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Super High Residual Alkalinity

 
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Besk one



Joined: 01 Oct 2014
Posts: 26



PostLink    Posted: Thu May 14, 2015 7:39 pm    Post subject: Super High Residual Alkalinity Reply with quote


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I got the numbers adjusted close to a decent IPA profile, but I have to add so much lactic acid to get the mash ph to the right level, if I add salts or not.

What do you all think?


Starting Water (ppm):
Ca: 51
Mg: 14
Na: 53
Cl: 58
SO4: 53
CaCO3: 190

Mash / Sparge Vol (gal): 4.61 / 7.37
RO or distilled %: 0% / 0%

Total Grain (lb): 14.8

Adjustments (grams) Mash / Boil Kettle:
CaSO4: 5 / 7.993492408
CaCl2: 0 / 0
MgSO4: 1 / 1.598698482
NaHCO3: 0 / 0
CaCO3: 0 / 0
Lactic Acid (ml): 5
Sauermalz (oz): 0

Mash Water / Total water (ppm):
Ca: 116 / 116
Mg: 19 / 19
Na: 53 / 53
Cl: 58 / 58
SO4: 235 / 235
Cl to SO4 Ratio: 0.25 / 0.25

Alkalinity (CaCO3): -146
RA: -240
Estimated pH: 5.47
(room temp)



If I cut it with 50% RO Water I can get this, but I'm trying not to have to buy water.

Starting Water (ppm):
Ca: 51
Mg: 14
Na: 53
Cl: 58
SO4: 53
CaCO3: 190

Mash / Sparge Vol (gal): 4.61 / 7.37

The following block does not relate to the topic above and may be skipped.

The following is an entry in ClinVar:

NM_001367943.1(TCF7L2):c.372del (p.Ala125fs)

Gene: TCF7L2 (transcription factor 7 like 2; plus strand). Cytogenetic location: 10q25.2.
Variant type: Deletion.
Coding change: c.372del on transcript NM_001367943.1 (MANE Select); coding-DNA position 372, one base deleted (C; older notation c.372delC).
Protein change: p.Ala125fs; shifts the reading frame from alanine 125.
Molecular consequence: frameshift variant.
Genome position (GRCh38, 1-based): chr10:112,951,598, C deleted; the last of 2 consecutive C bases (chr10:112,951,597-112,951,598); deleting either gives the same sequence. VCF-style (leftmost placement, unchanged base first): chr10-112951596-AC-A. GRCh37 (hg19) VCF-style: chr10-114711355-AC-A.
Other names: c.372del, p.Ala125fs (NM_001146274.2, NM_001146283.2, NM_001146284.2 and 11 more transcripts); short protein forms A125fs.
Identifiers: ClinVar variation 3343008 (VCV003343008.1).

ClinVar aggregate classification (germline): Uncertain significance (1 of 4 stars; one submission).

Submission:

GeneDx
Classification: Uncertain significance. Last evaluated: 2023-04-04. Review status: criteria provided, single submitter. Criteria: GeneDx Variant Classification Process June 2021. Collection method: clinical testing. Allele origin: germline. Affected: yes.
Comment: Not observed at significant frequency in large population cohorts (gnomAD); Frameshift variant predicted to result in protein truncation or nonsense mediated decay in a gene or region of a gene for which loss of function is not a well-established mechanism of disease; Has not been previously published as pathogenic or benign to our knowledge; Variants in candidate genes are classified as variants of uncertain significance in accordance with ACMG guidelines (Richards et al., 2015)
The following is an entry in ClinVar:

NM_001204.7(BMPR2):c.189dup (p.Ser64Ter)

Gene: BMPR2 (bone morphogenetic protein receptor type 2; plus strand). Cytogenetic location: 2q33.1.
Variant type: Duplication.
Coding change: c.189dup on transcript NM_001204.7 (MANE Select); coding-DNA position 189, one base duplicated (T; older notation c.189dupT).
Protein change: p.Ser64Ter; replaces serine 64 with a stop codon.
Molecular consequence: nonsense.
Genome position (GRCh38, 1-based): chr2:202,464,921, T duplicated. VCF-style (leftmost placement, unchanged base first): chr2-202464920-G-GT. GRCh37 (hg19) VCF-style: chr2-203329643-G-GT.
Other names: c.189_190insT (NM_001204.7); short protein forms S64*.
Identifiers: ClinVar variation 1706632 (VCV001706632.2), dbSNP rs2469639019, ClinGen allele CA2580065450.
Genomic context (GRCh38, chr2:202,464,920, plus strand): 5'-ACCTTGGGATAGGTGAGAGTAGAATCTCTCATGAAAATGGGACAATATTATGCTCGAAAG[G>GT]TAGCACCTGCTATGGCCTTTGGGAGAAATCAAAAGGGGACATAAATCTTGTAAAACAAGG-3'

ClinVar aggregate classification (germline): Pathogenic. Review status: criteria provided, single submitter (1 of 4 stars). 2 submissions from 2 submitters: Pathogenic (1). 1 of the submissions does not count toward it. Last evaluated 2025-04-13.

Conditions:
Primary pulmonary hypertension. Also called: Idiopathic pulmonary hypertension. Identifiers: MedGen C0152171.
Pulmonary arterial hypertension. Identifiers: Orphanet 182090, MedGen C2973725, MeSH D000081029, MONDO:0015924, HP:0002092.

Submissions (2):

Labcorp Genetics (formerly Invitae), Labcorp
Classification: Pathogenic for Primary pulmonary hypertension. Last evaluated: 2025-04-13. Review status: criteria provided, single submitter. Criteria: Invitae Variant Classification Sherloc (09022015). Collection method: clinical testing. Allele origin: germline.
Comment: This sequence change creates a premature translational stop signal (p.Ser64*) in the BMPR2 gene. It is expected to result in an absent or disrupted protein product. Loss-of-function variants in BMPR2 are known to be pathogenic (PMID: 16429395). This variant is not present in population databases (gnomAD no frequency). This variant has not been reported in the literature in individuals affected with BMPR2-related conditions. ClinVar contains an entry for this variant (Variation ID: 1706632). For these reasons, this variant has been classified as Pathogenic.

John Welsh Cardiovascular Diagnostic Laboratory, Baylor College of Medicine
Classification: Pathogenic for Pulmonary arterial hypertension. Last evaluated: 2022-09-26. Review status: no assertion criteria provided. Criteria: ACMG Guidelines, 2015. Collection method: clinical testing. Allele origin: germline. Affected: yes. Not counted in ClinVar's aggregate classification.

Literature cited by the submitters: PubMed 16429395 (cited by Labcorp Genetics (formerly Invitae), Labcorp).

RO or distilled %: 50% / 50%

Total Grain (lb): 14.8

Adjustments (grams) Mash / Boil Kettle:
CaSO4: 6 / 9.592190889
CaCl2: 0 / 0
MgSO4: 2 / 3.197396963
NaHCO3: 0 / 0
CaCO3: 0 / 0
Lactic Acid (ml): 2
Sauermalz (oz): 0

Mash Water / Total water (ppm):
Ca: 104 / 104
Mg: 18 / 18
Na: 27 / 27
Cl: 29 / 29
SO4: 263 / 263
Cl to SO4 Ratio: 0.11 / 0.11

Alkalinity (CaCO3): -39
RA: -124
Estimated pH: 5.58
(room temp)
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Tungsten



Joined: 06 Dec 2014
Posts: 316
Location: Buffalo, NY


PostLink    Posted: Fri May 15, 2015 12:38 pm    Post subject: Reply with quote

How high is your base water in terms of pH?

Edit: I have a bunch of thoughts on this because water chemistry is a personal favorite topic of mine, but I figured I'd start with that question Smile
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kal
Forum Administrator


Joined: 12 Dec 2010
Posts: 10598
Location: Ottawa, Canada

Drinking: German Lager, Electric Creamsicle, London Pride, Kolsch, German Pils, Belgian Dubbel, Russian Imperial Stout, Black Butte Porter

Working on: Weizen, Belgian Quad, Belgian IPA


PostLink    Posted: Fri May 15, 2015 2:00 pm    Post subject: Reply with quote

I wouldn't use EZ Water to calculate how much lactic to add. It's not easy/obvious/not always correct. Use your pH meter.
There's a lot of things that a spreadsheet simply cannot accurately model. pH is one of them.

I use EZ Water to figure out how much salts to add to the mash and to the boil. Add the salts to the mash, stir well, measure pH, then add lactic 1ml at a time & stir/re-measure until you get into the target range.

Tungsten wrote:
How high is your base water in terms of pH?

Water pH doesn't matter. Don't worry about your water's pH. It's the buffering ability that matters. My water's at ~9 pH but it has very little buffering ability so even a little bit of grain or lactic acid knocks it right down.